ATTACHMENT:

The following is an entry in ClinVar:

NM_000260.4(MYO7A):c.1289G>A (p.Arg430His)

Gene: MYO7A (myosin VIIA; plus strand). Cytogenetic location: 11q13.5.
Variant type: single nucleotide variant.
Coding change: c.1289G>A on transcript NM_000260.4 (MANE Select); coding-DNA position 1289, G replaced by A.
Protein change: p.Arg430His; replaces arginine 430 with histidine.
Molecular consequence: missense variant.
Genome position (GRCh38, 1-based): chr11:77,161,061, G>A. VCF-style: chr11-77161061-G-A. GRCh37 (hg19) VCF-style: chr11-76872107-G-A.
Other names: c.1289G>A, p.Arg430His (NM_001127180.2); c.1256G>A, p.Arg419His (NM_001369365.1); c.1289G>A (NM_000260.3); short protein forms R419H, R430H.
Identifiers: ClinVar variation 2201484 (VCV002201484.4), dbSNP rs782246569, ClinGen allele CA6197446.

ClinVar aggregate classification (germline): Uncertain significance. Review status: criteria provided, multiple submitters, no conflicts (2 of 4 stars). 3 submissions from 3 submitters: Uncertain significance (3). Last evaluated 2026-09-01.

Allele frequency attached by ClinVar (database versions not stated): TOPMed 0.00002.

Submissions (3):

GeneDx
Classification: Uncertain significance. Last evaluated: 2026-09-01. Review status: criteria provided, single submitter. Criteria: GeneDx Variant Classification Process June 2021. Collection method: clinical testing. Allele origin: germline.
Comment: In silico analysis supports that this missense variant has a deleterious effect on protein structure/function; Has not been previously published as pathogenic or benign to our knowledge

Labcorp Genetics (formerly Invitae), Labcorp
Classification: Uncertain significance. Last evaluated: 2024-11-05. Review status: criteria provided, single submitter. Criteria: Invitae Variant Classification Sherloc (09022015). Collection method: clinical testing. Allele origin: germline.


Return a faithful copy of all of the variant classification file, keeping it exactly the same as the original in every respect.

The following is an entry in ClinVar:

NM_000260.4(MYO7A):c.1289G>A (p.Arg430His)

Gene: MYO7A (myosin VIIA; plus strand). Cytogenetic location: 11q13.5.
Variant type: single nucleotide variant.
Coding change: c.1289G>A on transcript NM_000260.4 (MANE Select); coding-DNA position 1289, G replaced by A.
Protein change: p.Arg430His; replaces arginine 430 with histidine.
Molecular consequence: missense variant.
Genome position (GRCh38, 1-based): chr11:77,161,061, G>A. VCF-style: chr11-77161061-G-A. GRCh37 (hg19) VCF-style: chr11-76872107-G-A.
Other names: c.1289G>A, p.Arg430His (NM_001127180.2); c.1256G>A, p.Arg419His (NM_001369365.1); c.1289G>A (NM_000260.3); short protein forms R419H, R430H.
Identifiers: ClinVar variation 2201484 (VCV002201484.4), dbSNP rs782246569, ClinGen allele CA6197446.

ClinVar aggregate classification (germline): Uncertain significance. Review status: criteria provided, multiple submitters, no conflicts (2 of 4 stars). 3 submissions from 3 submitters: Uncertain significance (3). Last evaluated 2026-09-01.

Allele frequency attached by ClinVar (database versions not stated): TOPMed 0.00002.

Submissions (3):

GeneDx
Classification: Uncertain significance. Last evaluated: 2026-09-01. Review status: criteria provided, single submitter. Criteria: GeneDx Variant Classification Process June 2021. Collection method: clinical testing. Allele origin: germline.
Comment: In silico analysis supports that this missense variant has a deleterious effect on protein structure/function; Has not been previously published as pathogenic or benign to our knowledge

Labcorp Genetics (formerly Invitae), Labcorp
Classification: Uncertain significance. Last evaluated: 2024-11-05. Review status: criteria provided, single submitter. Criteria: Invitae Variant Classification Sherloc (09022015). Collection method: clinical testing. Allele origin: germline.